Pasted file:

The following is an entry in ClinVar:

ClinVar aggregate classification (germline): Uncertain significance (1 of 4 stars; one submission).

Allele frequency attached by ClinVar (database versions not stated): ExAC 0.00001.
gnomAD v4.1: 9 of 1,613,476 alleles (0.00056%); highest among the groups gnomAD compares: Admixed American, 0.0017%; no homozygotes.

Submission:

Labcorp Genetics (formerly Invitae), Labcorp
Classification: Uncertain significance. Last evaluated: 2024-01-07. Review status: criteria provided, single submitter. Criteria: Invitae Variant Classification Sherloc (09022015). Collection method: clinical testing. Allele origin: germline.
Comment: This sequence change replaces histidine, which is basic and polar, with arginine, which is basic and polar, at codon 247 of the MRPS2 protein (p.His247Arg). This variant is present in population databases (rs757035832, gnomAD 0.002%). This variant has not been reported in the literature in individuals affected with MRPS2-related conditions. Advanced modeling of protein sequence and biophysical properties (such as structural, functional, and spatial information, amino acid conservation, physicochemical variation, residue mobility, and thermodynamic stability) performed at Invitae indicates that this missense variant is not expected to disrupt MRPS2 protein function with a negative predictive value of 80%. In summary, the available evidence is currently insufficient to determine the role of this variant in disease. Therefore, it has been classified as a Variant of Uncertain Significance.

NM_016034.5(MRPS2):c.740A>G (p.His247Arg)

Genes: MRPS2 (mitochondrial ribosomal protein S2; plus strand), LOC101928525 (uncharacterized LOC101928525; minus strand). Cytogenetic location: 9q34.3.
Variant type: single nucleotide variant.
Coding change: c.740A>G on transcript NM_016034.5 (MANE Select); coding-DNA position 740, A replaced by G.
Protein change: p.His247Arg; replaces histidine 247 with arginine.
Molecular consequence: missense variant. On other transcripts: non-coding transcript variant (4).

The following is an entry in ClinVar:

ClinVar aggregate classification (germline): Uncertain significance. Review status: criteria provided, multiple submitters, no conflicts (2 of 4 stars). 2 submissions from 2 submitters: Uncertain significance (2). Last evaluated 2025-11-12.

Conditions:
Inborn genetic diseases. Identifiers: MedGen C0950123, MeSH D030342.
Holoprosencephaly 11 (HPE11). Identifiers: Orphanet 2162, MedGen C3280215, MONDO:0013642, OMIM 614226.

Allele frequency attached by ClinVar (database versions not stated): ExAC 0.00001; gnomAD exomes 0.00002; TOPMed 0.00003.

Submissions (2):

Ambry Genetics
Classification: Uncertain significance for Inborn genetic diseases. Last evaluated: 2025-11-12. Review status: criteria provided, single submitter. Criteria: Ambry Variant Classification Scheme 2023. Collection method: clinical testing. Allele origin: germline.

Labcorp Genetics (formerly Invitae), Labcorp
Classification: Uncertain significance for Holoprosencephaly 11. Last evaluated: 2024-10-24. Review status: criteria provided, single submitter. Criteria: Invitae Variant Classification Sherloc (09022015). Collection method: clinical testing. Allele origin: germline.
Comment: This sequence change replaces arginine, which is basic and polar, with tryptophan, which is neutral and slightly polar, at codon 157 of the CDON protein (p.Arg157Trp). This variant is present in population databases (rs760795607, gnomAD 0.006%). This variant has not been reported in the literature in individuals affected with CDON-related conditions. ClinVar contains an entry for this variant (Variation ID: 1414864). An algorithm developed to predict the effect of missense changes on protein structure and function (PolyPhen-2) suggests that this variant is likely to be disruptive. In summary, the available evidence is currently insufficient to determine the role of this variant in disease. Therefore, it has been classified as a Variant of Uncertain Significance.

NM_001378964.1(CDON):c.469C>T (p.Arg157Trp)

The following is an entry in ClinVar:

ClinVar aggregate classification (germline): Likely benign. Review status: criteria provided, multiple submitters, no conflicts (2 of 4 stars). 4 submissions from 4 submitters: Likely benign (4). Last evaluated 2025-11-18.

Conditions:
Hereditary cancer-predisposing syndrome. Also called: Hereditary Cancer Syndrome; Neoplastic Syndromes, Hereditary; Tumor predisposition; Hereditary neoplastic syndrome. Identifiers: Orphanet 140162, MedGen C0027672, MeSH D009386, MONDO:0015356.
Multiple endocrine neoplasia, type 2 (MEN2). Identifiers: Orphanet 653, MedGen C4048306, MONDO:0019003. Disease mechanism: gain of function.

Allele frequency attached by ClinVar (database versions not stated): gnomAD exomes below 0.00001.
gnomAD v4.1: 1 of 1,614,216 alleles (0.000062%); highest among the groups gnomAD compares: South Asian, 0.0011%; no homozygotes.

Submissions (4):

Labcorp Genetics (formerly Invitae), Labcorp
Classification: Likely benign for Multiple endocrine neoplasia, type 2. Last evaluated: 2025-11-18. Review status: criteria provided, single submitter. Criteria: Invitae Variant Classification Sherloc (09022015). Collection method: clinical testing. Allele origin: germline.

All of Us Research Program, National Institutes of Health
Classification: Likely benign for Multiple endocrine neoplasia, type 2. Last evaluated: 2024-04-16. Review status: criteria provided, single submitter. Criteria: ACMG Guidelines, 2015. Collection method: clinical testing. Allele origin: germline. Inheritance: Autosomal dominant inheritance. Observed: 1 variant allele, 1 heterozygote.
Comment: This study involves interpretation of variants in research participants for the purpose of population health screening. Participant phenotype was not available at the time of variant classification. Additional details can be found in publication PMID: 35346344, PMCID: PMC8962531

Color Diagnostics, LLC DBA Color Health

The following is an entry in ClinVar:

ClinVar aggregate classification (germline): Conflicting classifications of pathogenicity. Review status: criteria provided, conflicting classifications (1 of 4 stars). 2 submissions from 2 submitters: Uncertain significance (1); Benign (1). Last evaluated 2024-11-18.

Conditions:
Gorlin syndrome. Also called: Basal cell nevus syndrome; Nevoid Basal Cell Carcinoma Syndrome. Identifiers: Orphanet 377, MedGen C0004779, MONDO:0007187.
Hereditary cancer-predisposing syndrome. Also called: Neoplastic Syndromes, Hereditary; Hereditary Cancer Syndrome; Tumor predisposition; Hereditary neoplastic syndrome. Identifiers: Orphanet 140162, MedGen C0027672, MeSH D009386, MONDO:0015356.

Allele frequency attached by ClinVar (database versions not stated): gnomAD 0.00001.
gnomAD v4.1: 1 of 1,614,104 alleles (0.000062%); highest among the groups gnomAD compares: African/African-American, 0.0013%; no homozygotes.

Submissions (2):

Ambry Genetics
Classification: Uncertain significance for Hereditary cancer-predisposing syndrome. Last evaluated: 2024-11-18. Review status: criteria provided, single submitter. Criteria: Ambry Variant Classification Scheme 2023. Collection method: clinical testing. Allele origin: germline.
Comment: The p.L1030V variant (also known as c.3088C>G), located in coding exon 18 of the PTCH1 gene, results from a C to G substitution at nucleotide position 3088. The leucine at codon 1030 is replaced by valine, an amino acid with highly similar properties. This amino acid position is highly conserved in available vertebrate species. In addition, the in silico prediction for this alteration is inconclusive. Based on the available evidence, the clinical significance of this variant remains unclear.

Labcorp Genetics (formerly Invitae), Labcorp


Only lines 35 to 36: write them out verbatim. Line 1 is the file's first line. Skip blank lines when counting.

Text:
Submissions (4):

Labcorp Genetics (formerly Invitae), Labcorp